Assemblymember Bronson: Budget Makes Record Investments in Education and Programs to Protect New York Families

Assemblymember Harry B. Bronson (D-Rochester/Chili/Henrietta) announced he helped pass the 2017-18 state budget, which provides key funding for education and supportive services for hardworking families.

“This budget gets to the heart of what we value, with significant investments in education from prekindergarten to college, libraries, affordable housing and water infrastructure we continue our progress toward greater opportunity and mobility for New York families,” said Bronson.

Investing in education

The 2017-18 budget invests $25.8 billion in public schools, an increase of $1 billion, and increases Foundation Aid by $700 million to ensure schools have the resources they need to provide children with a comprehensive education. The budget also invests $150 million in funding that allows struggling and persistently struggling schools to be converted into community schools. These schools deliver valuable services to both students and families, including offering critical support to at-risk children, strengthening neighborhoods and preventing the schools from being taken over by the state. In addition, it provides $817 million in total funding for prekindergarten programs and $35 million for after-school programs.

“The funding for expanded prekindergarten will directly support local school districts like Rush-Henrietta that are just starting to offer full-day programs,” said Bronson. “It’s a step forward in helping to ensure equity from the very first day our kids enter school.”

The budget also restores aid to public libraries by $9 million, for a total of $95.6 million and provides an increase of $10 million in capital funding for a total of $24 million.

Investing in affordable housing

In order to ensure everyone has a safe place to call home, the budget allocates $2.5 billion in housing and homelessness initiatives including $1 billion in supportive housing, $125 million for senior housing, $150 million for the Middle-Income Housing Program and $125 million for public housing authorities outside New York City.

“We remain as committed as ever to ensuring all New Yorkers, especially our most vulnerable populations and seniors who are on a fixed income, have a safe, affordable place to live,” said Bronson.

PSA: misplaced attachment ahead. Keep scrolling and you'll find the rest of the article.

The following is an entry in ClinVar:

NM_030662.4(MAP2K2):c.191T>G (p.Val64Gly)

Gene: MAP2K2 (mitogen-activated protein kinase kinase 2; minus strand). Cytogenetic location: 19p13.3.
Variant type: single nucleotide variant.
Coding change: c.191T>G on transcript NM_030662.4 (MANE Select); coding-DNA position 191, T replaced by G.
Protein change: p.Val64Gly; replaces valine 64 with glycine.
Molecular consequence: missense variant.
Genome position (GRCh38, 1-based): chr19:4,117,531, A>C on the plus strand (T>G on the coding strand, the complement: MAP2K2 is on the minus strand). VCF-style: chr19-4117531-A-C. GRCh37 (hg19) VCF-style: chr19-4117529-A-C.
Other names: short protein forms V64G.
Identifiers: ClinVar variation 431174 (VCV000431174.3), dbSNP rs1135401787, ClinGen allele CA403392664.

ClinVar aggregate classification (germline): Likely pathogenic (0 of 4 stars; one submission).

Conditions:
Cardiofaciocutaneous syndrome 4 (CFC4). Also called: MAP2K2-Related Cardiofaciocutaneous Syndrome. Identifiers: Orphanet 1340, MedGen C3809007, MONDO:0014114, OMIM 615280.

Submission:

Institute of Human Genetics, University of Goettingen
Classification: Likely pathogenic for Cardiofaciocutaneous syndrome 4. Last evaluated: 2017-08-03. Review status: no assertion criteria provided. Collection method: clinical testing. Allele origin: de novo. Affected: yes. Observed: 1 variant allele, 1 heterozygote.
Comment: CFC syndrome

Assemblymember Bronson fought for the Home Stability Support program designed to provide subsides for low-income households facing eviction or homelessness, keeping them in stable housing and out of costly homeless shelters. The measure was not included in the budget but Bronson noted that he will continue fighting for the program which adequately invests in affordable housing to save taxpayers millions of dollars in the future.

Investing in clean water

In the wake of recent water crises the state budget included $2.5 billion in funding for water infrastructure, a $500 million increase over the executive’s proposal, including $1 billion for the Water Infrastructure Improvement Act to help municipalities upgrade their drinking and wastewater infrastructure.

“From Hoosick Falls to Newburgh, it is no secret our drinking water infrastructure and treatment facilities are deteriorating across the state,” Bronson said. “When it comes to water, skimping on investments can lead to devastating long-term effects. The Assembly passed measures to test residential wells and drinking water in schools, this funding is an additional safeguard to make clean water projects more affordable for local governments and taxpayers.”

The budget also provides $300 million for the Environmental Protection Fund, to help low-income communities impacted by pollution and $110 million for land acquisition projects to keep water from becoming polluted in the first place.

Investing in direct care

Direct care workers have selflessly cared for the most vulnerable in our society. However, with low wages those workers have struggled to make ends meet and unfortunately have been forced to leave the field. The 2017-18 budget addressed this problem by providing funding for a direct care worker wage increase. The final state budget dedicated $14 million in 2017-18 and $146 million in 2018-19 to fund a two-year, living wage initiative. Direct care workers and direct support staff will receive a 3.25 percent raise on Jan. 1, 2018. Additionally, direct care workers, direct support staff and clinical staff will receive a 3.25 percent increase on April 1, 2018.

Investing in the fight against heroin

The 2017-18 state budget increases funding to fight the heroin epidemic by $43 million for a total of $213 million. This funding will provide support for treatment and prevention programs, including family support navigators, peer supports, recovery clubhouses and community coalitions, and $10 million to increase the number of beds in in-patient treatment facilities.

"Our communities are reeling from the impact of heroin and opioid abuse and there is a desperate need for the resources and services,” Bronson stated. “This funding focuses on providing treatment, preventative services and a path to recovery for those devastated by addiction.”